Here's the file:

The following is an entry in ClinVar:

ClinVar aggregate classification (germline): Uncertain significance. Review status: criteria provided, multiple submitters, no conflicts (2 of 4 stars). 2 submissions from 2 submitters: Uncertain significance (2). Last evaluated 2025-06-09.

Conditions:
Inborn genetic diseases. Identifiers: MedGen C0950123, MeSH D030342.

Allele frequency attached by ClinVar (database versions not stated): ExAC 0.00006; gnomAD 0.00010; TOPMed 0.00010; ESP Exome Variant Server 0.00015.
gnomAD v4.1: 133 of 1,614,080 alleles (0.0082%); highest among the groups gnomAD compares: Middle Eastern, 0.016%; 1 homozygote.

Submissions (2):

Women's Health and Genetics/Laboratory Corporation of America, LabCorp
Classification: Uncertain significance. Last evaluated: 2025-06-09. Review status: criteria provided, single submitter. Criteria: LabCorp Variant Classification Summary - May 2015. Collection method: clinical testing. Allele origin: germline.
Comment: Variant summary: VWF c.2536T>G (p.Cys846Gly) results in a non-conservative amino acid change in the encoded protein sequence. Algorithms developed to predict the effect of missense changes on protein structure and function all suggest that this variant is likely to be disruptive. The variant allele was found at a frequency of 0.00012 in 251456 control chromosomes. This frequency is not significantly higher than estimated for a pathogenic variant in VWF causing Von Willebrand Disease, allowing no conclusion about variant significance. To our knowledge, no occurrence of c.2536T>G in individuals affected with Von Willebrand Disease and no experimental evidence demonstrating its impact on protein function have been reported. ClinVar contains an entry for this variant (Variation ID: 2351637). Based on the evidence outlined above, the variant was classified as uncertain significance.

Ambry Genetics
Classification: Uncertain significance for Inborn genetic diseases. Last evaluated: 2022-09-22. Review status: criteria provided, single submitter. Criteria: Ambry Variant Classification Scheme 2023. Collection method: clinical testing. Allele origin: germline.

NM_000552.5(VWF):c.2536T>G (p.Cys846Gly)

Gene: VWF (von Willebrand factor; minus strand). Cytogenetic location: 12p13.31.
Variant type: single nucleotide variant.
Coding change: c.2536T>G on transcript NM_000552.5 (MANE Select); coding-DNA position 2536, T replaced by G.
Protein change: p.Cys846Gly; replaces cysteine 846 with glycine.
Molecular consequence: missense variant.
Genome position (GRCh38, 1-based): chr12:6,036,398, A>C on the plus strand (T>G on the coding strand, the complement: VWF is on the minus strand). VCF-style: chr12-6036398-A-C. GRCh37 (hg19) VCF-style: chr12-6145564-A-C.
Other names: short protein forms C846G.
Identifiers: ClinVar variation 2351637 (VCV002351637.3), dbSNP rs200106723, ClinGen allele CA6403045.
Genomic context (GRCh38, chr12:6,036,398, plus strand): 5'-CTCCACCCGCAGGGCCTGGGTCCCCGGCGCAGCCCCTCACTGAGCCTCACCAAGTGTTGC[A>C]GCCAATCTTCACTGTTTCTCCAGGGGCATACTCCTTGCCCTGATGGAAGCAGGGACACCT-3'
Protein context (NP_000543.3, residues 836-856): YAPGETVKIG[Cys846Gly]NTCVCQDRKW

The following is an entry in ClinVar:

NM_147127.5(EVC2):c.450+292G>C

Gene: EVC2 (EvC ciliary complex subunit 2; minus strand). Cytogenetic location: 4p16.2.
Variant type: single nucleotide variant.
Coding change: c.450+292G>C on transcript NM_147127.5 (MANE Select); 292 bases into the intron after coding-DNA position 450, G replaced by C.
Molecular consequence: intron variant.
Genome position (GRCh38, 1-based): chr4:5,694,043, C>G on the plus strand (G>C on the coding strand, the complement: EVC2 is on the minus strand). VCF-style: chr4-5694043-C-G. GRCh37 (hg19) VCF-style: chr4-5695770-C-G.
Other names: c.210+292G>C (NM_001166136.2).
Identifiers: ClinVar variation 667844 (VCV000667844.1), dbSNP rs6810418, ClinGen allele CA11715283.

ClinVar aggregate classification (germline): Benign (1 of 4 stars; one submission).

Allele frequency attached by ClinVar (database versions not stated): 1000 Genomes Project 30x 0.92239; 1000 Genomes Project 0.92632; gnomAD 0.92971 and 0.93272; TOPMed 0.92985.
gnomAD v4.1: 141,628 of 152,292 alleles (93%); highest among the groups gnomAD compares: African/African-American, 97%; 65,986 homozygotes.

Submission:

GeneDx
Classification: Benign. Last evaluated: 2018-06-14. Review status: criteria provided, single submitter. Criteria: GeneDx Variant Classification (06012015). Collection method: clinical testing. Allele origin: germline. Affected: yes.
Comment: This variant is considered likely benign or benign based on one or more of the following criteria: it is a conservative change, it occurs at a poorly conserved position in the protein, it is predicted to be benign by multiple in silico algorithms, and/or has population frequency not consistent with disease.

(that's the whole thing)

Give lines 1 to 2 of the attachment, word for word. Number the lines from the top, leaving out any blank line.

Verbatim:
The following is an entry in ClinVar:

ClinVar aggregate classification (germline): Uncertain significance. Review status: criteria provided, multiple submitters, no conflicts (2 of 4 stars). 2 submissions from 2 submitters: Uncertain significance (2). Last evaluated 2025-06-09.